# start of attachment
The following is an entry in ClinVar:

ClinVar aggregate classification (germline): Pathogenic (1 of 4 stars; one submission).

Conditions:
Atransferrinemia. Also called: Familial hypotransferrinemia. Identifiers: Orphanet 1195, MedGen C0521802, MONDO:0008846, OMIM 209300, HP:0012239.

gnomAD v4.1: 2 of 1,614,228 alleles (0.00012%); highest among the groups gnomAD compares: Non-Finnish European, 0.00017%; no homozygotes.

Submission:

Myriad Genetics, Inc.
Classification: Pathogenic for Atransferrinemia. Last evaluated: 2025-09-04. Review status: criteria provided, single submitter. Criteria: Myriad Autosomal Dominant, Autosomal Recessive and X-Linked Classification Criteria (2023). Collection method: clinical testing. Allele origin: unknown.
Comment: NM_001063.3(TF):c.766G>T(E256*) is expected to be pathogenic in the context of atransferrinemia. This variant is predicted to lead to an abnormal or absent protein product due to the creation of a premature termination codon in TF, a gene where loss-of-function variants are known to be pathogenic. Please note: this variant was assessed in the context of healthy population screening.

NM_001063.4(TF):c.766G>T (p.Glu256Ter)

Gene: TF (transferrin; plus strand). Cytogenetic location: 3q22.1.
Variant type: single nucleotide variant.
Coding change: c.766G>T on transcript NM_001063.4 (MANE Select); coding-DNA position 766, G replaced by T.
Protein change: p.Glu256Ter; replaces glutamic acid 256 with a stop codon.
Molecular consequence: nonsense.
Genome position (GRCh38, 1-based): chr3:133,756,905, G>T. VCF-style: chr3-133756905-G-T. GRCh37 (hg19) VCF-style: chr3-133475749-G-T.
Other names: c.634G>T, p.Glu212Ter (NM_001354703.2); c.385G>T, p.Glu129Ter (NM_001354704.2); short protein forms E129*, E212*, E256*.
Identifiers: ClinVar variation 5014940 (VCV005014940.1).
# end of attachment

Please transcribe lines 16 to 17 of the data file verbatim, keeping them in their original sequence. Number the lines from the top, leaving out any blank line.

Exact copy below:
Genome position (GRCh38, 1-based): chr3:133,756,905, G>T. VCF-style: chr3-133756905-G-T. GRCh37 (hg19) VCF-style: chr3-133475749-G-T.
Other names: c.634G>T, p.Glu212Ter (NM_001354703.2); c.385G>T, p.Glu129Ter (NM_001354704.2); short protein forms E129*, E212*, E256*.